When you invite someone or receive an invite, the recepient has a choice of accepting the invite, saying they don’t know the invite, reporting spam, or simply archiving the invite without performing any action. If the invite is accepted, the two of you become immediately connected. If the invite is archived, you can always accept the invitation at a later date. If you report spam, well, I am sure that the invitee will not be permitted to use LinkedIn for long.
IDK = I Don’t Know This Person
The “I Don’t Know This Person” (hereafter referred to as “IDK” for short) response, while seeming to be an innocent way of letting the invitee know that you only want to accept known people in your network, and because you don’t know them you’d rather not have them in your network. However, the problem is that LinkedIn looks down on these responses as they created their social networking platform for professionals to connect people who know each other but lost touch, not for open networkers. Therefore, if you receive 5 cumulative IDKs you will need to enter an E-Mail address for every invite you send. This means that if you find an old colleague and want to connect but don’t know their most recent E-Mail address, you will be unable to connect.
I personally have never responded with an IDK, but I have received my share of them, even from self-professed LinkedIn LIONs and members of LinkedIn groups for open networkers. I believe it is a unwritten but understood rule that LIONs should never respond with an IDK but merely archive any invite they do not want to connect with. You never know when you may want to connect with that contact if you move to a new place or a new industry, so why not just archive it and keep the potential for connecting open? Couldn’t hurt.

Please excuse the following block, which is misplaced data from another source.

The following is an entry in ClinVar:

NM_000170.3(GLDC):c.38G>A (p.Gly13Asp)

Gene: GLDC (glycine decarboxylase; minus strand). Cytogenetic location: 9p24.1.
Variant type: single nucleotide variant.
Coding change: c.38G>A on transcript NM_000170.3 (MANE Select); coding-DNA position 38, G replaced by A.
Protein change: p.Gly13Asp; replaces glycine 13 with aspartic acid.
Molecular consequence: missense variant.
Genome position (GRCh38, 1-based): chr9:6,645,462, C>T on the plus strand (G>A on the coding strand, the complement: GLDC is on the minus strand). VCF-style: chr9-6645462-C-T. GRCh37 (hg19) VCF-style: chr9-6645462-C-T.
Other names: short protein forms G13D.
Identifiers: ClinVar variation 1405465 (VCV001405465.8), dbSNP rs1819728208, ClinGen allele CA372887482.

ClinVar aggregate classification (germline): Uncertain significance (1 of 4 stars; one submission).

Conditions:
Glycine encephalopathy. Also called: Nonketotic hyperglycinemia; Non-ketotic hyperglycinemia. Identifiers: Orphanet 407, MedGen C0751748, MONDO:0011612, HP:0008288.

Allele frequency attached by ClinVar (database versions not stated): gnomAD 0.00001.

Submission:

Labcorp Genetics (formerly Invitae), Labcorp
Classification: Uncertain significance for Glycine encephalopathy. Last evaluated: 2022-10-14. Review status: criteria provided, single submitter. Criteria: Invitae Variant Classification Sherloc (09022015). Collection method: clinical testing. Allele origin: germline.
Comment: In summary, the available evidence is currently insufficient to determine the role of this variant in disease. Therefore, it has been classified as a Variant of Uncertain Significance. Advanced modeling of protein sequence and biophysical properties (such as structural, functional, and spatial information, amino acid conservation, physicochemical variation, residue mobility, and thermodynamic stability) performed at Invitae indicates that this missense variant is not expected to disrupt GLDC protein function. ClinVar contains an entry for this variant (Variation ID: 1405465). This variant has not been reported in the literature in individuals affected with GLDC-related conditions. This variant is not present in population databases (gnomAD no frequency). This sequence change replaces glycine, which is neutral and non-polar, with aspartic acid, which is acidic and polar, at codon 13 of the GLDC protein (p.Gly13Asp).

As for people who are not open networkers, as I mentioned in my How to Grow Your LinkedIn Network post, you invite them at your own risk. If you do not want to receive invites, I highly recommend that you state so in your profile and/or contact details. If you do not state so, you can assume that you will receive invites. But even if you receive them, please do not punish the sender but merely archive them if you do not want to connect.
Looking for more LinkedIn advice? Check these posts out!
- [Free Ebook] Maximizing LinkedIn for Business (Revised for 2018)
- Professional LinkedIn Profile Tips: A Checklist of 17 Must-Have Items
- LinkedIn Profile Tips: The 10 Mistakes You Want to Avoid and Why
- The Ultimate LinkedIn Profile Tips Summary [Infographic] + 8 Stats
- 5 Steps To Connect With People Outside Your Network On LinkedIn
- How Do I Disconnect from Someone on LinkedIn?
- What Do I Put in My LinkedIn Profile if I am a College Student?
- LinkedIn Account Restricted? You May Have Been Too Active on LinkedIn!
- What is a LinkedIn LION?
- 20 LinkedIn LIONs & Super Connectors You MUST Connect With!